Planning a Photographic Safari
Planning a photographic safari can be an exciting time, but eventually arriving after all the months of planning, saving up money and a long distance traveled, it can sometimes be an overwhelming event. Therefore it’s nice to have some tips to help you be more comfortable and at ease for the day when you finally arrive.
First things first, how to start planning can be an overwhelming experience by itself. In our experience, doing private tours is a little more expensive but so worth the money. Not only can you adapt the itinerary as the day(s) go by but you also have an experienced guide all to yourself (or at least only a small group of 10 people) and you will be able to get closer to animals as these guides have permission to sometimes go off the roads and drive to where the action is.
Speaking of action, another question we frequently get asked is what the best camera will be to bring along to capture all of these wonderful adventures.
To be able to get close shots of the wildlife and birds you will see on your safari, a lense starting at 200 mm is a must or if you are using an all in one camera you will at least need a 20 x zoom.
The next step will be to make sure you pack enough memory cards to be able not to limit yourself with the pictures you will and can take. And as any informed person knows, technology has a way of letting you down when you need it most so make sure you have a backup option for your images while on the road.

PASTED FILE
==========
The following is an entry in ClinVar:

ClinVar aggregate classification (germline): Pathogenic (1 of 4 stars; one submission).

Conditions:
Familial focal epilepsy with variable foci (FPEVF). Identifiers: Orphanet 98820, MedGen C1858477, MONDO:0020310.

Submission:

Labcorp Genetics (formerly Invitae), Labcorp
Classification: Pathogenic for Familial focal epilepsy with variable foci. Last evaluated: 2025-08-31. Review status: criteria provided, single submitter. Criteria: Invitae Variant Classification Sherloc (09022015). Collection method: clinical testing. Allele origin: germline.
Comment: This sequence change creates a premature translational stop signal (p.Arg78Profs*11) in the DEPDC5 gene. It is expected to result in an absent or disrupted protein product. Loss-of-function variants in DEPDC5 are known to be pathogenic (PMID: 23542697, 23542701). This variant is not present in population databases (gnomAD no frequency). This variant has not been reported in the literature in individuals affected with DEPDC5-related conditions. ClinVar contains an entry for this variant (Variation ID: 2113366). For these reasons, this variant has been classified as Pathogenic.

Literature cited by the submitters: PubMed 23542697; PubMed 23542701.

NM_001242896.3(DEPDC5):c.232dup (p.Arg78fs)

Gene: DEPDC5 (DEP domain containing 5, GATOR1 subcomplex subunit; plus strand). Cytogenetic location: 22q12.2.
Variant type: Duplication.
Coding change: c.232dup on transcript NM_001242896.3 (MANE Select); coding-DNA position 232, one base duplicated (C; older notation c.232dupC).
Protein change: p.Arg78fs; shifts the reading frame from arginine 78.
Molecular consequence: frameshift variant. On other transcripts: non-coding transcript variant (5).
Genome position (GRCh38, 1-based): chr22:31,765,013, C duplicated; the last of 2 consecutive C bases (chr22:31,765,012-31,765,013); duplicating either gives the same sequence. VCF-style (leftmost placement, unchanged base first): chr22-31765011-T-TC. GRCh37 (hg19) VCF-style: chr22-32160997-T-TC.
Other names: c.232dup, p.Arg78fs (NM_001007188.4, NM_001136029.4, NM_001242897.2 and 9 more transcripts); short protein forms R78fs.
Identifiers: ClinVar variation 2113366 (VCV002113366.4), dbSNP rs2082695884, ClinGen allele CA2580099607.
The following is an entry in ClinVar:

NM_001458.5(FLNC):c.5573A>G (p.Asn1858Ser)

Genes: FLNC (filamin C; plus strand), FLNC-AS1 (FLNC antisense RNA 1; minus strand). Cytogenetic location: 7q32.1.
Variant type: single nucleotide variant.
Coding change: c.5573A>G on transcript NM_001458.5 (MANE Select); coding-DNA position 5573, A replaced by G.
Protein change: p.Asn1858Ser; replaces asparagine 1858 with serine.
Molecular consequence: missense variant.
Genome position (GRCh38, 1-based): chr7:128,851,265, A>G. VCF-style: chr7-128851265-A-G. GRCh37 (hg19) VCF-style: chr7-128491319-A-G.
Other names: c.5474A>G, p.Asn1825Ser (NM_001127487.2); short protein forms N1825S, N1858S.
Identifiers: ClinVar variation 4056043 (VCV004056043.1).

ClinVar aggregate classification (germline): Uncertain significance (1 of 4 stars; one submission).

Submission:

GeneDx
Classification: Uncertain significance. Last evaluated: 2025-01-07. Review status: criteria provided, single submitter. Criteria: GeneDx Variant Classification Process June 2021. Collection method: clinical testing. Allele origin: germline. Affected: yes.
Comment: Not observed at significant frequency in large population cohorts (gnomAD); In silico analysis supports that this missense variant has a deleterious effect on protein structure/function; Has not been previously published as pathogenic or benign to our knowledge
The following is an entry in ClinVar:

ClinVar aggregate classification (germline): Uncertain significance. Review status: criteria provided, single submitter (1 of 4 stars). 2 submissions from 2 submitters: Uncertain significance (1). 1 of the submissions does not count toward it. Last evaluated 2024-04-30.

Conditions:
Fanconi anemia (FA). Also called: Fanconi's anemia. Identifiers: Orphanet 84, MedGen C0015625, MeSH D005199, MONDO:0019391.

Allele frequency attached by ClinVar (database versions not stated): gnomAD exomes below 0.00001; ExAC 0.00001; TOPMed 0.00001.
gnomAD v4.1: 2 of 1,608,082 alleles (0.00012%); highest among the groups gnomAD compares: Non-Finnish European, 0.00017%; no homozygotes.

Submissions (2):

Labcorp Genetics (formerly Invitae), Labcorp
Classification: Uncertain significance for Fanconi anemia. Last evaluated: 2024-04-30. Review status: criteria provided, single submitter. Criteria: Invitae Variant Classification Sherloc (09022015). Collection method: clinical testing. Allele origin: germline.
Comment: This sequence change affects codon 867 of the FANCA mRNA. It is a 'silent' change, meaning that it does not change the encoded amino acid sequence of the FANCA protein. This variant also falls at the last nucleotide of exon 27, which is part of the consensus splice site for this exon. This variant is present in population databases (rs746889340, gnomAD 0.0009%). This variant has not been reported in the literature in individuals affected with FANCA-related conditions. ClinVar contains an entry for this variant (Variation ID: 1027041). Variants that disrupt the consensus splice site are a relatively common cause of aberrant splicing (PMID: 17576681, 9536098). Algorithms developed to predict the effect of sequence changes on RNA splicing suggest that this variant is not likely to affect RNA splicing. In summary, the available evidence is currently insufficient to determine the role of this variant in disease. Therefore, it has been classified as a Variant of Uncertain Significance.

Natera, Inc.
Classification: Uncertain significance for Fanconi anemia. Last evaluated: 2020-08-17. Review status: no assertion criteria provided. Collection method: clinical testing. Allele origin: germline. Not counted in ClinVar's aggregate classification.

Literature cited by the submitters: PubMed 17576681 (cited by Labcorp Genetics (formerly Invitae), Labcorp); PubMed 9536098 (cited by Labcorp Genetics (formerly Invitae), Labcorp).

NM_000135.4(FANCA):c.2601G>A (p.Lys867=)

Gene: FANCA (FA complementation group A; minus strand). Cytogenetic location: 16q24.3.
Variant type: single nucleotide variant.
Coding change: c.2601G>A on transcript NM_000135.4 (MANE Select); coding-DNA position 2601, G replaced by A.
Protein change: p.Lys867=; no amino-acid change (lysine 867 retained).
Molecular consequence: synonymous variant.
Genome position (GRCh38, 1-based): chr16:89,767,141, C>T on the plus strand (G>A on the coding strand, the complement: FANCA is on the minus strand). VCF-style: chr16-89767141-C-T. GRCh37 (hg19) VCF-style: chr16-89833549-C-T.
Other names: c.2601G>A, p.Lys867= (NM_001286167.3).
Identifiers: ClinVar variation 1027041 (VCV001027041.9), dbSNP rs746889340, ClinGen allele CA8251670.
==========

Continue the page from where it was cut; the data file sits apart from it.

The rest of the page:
When in Africa things can also sometimes go dark – literally. We have this thing called Load Shedding (more of that another time!) so make sure you don’t run out of power on your camera. Bring at least two batteries to have one fully charged at all times and try to get a car charger so you can ask your guide to charge it for you in the vehicle while you drive and a travel adapter to charge it in your room at night.
If you travel with your family it’s most important to enjoy the moment with them and to take lots of pictures of your family enjoying the trip as well. We bet in 10 years’ time you will be happier to have a shot of your children gushing about a lion they are seeing than having 20 shots of just the lion by itself.
Enjoy the moment every step of the way and make sure your families memories of the trip includes something other than you looking through your camera all the time!
I’m a professional hunter offering my experience and services in Southern Africa. Have a look at my website or e-mail me if you have any questions.